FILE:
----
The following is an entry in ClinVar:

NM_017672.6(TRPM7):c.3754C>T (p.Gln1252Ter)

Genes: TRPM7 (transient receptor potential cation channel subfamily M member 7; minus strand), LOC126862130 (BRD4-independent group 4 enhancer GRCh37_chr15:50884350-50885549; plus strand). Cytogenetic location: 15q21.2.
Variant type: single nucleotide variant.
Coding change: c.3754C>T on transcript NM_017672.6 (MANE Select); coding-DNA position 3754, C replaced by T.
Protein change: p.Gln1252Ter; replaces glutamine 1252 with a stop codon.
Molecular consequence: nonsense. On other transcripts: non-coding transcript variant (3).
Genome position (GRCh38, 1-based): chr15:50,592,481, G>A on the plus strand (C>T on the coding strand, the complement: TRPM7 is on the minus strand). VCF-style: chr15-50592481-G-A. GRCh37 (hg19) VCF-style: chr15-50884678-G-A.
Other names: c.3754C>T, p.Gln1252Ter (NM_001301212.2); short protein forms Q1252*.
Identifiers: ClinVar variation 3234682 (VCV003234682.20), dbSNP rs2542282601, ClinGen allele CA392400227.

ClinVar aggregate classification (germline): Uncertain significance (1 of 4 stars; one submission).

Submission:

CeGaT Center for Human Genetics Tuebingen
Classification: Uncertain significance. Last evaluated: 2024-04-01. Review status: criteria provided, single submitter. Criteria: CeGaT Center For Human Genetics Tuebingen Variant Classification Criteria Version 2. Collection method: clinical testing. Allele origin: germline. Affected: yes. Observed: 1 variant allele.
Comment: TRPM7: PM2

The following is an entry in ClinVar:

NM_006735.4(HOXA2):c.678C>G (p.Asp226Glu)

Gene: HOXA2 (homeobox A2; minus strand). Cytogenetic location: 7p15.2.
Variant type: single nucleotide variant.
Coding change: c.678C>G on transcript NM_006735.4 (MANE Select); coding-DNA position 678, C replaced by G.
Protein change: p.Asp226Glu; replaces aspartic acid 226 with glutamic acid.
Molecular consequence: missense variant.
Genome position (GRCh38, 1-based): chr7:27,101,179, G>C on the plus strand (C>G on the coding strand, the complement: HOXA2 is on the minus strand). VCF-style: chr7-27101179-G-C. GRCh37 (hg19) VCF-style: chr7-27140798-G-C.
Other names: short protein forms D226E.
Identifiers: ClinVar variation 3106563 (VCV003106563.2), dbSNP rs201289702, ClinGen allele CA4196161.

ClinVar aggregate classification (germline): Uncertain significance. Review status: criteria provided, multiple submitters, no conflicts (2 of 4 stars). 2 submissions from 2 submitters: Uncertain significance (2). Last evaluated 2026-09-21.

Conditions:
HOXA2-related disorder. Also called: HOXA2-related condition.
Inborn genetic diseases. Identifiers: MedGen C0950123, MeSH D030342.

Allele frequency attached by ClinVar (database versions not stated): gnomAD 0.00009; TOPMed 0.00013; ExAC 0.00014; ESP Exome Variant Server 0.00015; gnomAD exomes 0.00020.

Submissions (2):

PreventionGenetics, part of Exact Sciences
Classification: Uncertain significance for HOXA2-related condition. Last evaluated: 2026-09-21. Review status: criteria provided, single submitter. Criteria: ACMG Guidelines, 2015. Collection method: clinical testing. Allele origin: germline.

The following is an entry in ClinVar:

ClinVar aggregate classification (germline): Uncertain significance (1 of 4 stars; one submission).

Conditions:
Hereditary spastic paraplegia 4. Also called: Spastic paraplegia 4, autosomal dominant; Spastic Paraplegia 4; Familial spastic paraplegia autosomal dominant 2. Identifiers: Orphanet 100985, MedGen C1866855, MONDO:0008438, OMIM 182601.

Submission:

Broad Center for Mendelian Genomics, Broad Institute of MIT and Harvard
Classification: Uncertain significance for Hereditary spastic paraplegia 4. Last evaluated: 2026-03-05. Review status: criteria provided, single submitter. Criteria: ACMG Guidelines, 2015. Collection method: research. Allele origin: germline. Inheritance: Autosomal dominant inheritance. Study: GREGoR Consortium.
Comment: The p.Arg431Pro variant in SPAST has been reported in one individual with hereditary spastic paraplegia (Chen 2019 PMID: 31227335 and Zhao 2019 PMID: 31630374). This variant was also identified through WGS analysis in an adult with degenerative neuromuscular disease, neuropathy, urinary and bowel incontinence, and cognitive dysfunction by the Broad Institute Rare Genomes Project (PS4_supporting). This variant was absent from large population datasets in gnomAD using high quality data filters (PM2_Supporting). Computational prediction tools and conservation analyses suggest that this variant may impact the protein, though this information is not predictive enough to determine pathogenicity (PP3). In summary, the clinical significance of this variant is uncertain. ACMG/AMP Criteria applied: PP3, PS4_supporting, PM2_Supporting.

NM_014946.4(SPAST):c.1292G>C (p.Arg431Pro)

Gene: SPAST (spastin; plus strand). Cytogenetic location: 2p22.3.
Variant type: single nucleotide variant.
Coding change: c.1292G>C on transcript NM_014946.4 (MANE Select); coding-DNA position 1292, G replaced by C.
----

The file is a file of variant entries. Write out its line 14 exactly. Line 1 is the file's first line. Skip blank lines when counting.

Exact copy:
Classification: Uncertain significance. Last evaluated: 2024-04-01. Review status: criteria provided, single submitter. Criteria: CeGaT Center For Human Genetics Tuebingen Variant Classification Criteria Version 2. Collection method: clinical testing. Allele origin: germline. Affected: yes. Observed: 1 variant allele.